I think there is an argument to be made for making the API a relatively high priority. There are numerous requests that come in that could be implemented by third parties if an API were available. There are plenty of requests that Jared and Ken will probably never get to because they are only important to a minority of their customers, but having an API would make those features possible without relying on Ken and Jared. For example, if the API allowed manipulating sequences, some of these recent feature requests could be implemented by others taking the burden off of Ken and Jared:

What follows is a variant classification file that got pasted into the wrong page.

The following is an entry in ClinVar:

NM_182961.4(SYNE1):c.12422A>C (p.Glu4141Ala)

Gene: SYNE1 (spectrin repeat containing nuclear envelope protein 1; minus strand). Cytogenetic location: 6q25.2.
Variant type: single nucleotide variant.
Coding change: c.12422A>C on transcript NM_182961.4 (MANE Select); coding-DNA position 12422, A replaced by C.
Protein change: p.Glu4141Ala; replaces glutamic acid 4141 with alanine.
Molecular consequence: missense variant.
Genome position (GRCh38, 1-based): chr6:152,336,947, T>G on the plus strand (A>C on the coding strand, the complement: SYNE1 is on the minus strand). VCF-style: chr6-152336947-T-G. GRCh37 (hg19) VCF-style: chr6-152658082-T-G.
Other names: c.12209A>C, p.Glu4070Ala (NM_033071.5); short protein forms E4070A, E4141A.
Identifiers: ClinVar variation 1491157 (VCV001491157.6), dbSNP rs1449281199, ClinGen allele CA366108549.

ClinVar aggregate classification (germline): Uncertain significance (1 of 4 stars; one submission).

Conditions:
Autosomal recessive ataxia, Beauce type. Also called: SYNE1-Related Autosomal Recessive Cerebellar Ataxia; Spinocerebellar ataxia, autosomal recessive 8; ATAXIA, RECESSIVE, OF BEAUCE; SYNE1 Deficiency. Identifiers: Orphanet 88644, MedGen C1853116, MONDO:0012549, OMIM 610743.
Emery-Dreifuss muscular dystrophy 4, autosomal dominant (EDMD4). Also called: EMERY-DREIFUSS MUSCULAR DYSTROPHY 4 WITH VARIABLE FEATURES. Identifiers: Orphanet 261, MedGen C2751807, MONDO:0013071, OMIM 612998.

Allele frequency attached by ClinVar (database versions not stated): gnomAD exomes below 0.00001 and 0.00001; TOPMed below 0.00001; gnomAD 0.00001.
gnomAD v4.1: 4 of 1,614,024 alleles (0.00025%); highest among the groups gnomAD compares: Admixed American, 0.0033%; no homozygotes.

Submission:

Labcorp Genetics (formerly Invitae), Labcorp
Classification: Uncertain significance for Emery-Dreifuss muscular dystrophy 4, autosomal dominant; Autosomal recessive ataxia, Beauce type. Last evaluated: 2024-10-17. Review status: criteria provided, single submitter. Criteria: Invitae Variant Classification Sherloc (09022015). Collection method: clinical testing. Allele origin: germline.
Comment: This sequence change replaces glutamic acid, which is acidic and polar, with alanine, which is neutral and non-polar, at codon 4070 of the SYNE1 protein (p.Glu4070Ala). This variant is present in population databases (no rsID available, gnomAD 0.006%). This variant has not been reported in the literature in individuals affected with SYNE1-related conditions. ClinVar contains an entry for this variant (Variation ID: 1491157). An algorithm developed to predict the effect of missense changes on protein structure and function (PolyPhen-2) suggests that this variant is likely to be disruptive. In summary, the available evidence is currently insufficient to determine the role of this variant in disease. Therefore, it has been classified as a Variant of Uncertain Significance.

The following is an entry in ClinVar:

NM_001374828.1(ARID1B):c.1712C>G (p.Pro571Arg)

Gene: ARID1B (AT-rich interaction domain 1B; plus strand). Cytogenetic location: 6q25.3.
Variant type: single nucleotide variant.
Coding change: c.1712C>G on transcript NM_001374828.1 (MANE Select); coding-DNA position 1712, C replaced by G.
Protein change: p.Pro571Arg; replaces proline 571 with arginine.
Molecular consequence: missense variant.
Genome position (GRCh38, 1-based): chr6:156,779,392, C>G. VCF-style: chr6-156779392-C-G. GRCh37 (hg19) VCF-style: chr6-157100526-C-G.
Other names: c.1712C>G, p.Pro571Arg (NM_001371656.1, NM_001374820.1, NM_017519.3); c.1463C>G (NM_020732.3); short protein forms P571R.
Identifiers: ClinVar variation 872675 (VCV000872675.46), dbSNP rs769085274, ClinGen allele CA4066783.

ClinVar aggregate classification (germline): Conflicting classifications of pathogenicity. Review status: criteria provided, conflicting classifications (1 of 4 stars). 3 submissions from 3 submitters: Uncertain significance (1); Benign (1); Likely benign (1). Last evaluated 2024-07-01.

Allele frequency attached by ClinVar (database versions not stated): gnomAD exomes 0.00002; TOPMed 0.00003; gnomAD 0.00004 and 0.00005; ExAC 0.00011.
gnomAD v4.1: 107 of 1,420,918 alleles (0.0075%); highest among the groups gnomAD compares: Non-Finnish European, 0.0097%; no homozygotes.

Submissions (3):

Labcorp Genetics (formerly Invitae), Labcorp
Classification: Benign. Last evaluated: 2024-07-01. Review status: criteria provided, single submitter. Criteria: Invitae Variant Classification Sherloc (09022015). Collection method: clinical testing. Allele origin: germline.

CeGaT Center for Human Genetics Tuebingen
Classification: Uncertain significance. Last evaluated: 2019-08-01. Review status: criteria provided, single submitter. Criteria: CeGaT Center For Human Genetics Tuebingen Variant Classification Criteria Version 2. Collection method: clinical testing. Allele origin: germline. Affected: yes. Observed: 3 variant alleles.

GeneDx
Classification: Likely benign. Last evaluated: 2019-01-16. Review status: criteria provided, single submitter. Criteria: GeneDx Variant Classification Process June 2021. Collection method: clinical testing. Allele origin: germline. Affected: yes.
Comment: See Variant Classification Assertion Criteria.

- Automatically planning astrometry targets
- generating mosaics based on the PI widefield mosaic script
- automatically generating flats targets for sequences with a camera rotator at varying angles
- sky flats
- planning targets for acquisition based on rise/set and transit times
Features related to observatory automation are often very equipment-specific, but could be implemented if an API were available:
- coordinating equipment power on and power off with running the sequence
- integrating control of roof and dome shutter with sequence (opening the roof early to start cool-down)
- re-starting an aborted sequence when weather stations report good conditions
These are just some ideas that immediately come to mind. I’m sure that new and interesting ideas would come up over time if an API was available.
To the degree that an API simply exposes existing features of the software (like manipulating sequences) it should not impose a heavy support toll on the developers.